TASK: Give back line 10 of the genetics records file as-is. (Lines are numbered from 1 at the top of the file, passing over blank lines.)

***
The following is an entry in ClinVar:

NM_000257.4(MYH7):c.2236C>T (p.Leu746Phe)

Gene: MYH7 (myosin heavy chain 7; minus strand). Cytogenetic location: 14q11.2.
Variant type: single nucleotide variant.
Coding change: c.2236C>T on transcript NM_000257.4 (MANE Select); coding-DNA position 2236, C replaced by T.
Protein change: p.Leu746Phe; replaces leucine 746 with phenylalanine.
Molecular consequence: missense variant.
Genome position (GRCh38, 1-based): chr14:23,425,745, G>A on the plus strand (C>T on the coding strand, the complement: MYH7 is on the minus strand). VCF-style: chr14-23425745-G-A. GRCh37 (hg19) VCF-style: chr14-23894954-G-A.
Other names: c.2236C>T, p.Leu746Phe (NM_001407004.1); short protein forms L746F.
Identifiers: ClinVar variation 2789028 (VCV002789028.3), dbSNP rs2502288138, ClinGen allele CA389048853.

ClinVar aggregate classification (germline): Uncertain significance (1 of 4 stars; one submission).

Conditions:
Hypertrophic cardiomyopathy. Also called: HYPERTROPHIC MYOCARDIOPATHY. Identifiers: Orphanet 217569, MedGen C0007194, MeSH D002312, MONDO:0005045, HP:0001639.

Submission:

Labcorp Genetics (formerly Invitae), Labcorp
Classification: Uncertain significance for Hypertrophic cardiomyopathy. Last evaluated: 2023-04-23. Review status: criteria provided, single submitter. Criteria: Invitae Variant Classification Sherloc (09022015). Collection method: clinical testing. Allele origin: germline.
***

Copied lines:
Identifiers: ClinVar variation 2789028 (VCV002789028.3), dbSNP rs2502288138, ClinGen allele CA389048853.